New industrial policy – do we really need one?

DR MANZOOR AHMAD

Published in The Express Tribune, November 25th, 2019

Recently, the State Bank of Pakistan (SBP) in its annual report for fiscal year 2018-19 recommended to the government “to put in place a coherent industrial policy on an immediate priority basis.”

Similarly, the Pakistan Business Council asked for “a fresh industrial policy to promote employment, value-added exports and import substitution”. In fact, there have been many op-eds urging the government to implement a new industrial policy.

Heeding these demands, the government seems to have decided to introduce a 10-year industrial policy. It has tasked the Ministry of Industries and the Ministry of Commerce to come up with a draft by November 30, 2019.

In the previous century, it was common for countries to formulate industrial policies, but now they have gone out of fashion. After much debate on costs and benefits of market versus government failures, most countries have concluded that market failure is less damaging than government failure.

Consequently, the practice of adopting industrial policies has been generally abandoned globally. Pakistan tried to have one in 2011 but after failing to develop consensus on the way forward, the initiative was abandoned.

The industrial policy is a rather flexible term and can be interpreted in a variety of ways. While most governments stopped using the term industrial policy, many do continue to have policies that attempt to “alter the structure of economic activity towards sectors, technologies or tasks that are expected to offer better prospects of economic growth or societal welfare than would occur in the absence of such intervention.”

All the industrial policies that Pakistan has had so far have mostly emphasised on two aspects. The first was to promote import substitution, under which specific sectors (such as auto and sugar) were chosen for protection against imports in order to enable domestic producers to achieve economies of scale without having to compete.

While import substitution has fallen out of favour the world over, the situation is different in Pakistan. Here it has proponents in major industrial houses as well as in the government.

The other major policy tool, which has been widely used by governments in the country, is to give financial support to a few selected sectors such as textile and leather goods. Not only their machinery and raw material are allowed free of duty and taxes (unlike those of the engineering industry), they are also given subsidies on domestic inputs such as energy.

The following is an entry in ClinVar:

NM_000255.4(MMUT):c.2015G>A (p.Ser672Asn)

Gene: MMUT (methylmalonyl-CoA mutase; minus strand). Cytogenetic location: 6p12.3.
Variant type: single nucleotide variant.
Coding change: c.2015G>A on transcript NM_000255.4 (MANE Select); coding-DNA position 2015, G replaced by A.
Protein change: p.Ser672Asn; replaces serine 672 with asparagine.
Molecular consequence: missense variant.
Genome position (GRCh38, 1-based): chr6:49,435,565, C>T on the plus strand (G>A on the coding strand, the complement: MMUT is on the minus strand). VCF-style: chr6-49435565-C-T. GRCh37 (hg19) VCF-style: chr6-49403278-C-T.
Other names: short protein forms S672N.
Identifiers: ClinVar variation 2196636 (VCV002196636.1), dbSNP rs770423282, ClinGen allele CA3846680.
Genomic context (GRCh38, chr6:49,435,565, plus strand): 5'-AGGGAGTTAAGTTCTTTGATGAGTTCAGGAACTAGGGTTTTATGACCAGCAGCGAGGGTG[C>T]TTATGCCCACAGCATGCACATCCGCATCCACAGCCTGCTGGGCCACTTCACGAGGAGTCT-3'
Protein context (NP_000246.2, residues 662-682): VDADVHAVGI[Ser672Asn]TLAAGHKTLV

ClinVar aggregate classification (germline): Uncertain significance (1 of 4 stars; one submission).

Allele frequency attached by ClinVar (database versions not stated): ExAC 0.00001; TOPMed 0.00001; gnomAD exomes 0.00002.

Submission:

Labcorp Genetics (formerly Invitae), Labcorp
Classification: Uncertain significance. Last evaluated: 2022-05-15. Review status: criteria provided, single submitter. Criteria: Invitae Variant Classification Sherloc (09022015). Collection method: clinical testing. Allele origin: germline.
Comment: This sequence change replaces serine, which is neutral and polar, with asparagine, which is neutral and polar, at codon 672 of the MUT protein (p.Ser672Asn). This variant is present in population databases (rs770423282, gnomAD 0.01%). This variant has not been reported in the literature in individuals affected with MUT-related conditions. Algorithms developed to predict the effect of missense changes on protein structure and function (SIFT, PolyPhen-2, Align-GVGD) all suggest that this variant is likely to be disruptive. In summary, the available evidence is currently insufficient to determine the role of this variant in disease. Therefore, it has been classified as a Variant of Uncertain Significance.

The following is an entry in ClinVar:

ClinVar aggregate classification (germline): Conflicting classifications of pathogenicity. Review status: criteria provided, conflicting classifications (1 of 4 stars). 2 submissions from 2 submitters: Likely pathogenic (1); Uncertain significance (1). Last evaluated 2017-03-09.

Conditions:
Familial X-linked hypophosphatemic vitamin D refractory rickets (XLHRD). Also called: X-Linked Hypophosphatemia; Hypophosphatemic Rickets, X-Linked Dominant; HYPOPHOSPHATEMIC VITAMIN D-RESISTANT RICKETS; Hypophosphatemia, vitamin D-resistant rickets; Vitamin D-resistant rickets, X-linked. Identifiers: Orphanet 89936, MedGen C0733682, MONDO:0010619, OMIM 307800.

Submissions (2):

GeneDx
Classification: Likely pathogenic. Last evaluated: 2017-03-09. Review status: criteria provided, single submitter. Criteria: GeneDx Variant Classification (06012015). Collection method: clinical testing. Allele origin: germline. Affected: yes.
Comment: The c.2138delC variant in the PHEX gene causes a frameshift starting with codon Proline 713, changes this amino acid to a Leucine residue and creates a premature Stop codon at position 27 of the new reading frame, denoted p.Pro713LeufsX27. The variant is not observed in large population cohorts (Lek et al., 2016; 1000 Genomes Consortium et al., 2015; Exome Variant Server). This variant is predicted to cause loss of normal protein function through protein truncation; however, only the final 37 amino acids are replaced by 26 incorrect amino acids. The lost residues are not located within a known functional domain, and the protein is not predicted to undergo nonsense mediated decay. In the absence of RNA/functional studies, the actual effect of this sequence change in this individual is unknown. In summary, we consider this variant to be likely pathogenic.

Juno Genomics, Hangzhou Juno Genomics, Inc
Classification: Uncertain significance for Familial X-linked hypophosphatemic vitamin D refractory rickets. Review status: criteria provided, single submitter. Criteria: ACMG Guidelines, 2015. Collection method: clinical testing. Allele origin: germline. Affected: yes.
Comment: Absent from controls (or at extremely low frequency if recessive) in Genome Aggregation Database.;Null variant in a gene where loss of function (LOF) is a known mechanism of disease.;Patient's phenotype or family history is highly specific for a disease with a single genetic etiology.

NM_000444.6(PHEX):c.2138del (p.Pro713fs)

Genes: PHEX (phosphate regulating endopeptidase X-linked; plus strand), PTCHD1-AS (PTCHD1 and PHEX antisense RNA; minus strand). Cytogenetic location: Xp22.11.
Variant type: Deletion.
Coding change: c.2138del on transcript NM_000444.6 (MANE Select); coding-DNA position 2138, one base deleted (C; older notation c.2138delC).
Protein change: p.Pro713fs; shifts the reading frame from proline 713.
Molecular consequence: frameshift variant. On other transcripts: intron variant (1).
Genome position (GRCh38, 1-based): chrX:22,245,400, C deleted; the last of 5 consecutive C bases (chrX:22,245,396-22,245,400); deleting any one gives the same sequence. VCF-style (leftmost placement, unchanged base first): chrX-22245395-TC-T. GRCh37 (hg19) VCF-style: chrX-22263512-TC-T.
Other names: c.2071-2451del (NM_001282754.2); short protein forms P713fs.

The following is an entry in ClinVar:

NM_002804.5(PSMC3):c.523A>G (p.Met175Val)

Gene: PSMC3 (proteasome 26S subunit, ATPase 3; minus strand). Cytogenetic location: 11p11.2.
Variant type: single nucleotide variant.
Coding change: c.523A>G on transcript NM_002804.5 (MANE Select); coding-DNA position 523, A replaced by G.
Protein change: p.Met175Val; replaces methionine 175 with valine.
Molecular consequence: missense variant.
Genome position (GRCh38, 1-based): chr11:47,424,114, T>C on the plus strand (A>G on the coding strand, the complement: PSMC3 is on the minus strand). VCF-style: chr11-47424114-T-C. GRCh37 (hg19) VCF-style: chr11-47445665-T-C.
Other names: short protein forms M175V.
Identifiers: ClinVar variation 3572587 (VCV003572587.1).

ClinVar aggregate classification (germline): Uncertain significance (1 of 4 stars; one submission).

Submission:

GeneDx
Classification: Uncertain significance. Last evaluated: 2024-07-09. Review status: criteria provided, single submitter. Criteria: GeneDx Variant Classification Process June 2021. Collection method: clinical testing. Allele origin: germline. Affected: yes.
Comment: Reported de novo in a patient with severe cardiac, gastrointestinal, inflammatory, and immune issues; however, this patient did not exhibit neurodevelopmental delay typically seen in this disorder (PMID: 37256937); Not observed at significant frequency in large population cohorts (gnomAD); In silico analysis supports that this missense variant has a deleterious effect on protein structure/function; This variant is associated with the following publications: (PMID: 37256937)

Despite serious financial difficulties and commitment to the International Monetary Fund (IMF) against subsidies, this year the government has approved a gas subsidy for these sectors to the tune of Rs25 billion.

These policies have been disastrous for the country’s industrial development. Protection given to some sectors made them inefficient and rendered them incapable of competing in the global market.

Similarly, financial support for a few low-value products means that resources from elsewhere are diverted towards them and they continue to depend on government handouts. Over time, global production and trading patterns have undergone a radical change. Most countries no longer use these obsolete tools to achieve their goal of industrial advancement.

If the government of Pakistan is keen on formulating a new industrial policy, it would be best if it were not a repeat of the previously failed ones. There is a need for a radical change in thinking.

It would be best if the government were to look into those areas where we are not aligned with the more successful countries and accordingly change its direction. In particular, the new policy should be made to answer the following shortcomings.

Why is the share of engineering goods in Pakistan’s exports less than 0.02% while globally it is around 50%? In neighbouring India, the share of engineering goods is 25% and these are mostly exported to the United States and Europe.

Why is Pakistan not part of the global value-chain production, which now forms a major share of global exports? How can the government change its policies from encouraging low-value to more value-added products such as machinery and auto parts?

How can the new policy measures discard the current anti-technology bias and encourage, rather than discourage, modern-day production tools such as 3D printers (currently not allowed to be imported)?

Our anti-technology bias is also apparent from the fact that presently we have the highest taxes in the world on mobile phones and on access to data on internet.

How can we emulate countries such as Vietnam? Vietnam’s exports in 1995 amounted to $5 billion, about the same as those of Pakistan that year. Now that country exports more in a month than Pakistan does in a year.

If the new policy could respond to these and other modern trends, then it is worth going for it. Otherwise, having a 10-year policy to keep the current vested interests entrenched would waste another 40 years as has happened in the past.

The writer served as Pakistan’s ambassador to the WTO from 2002 to 2008

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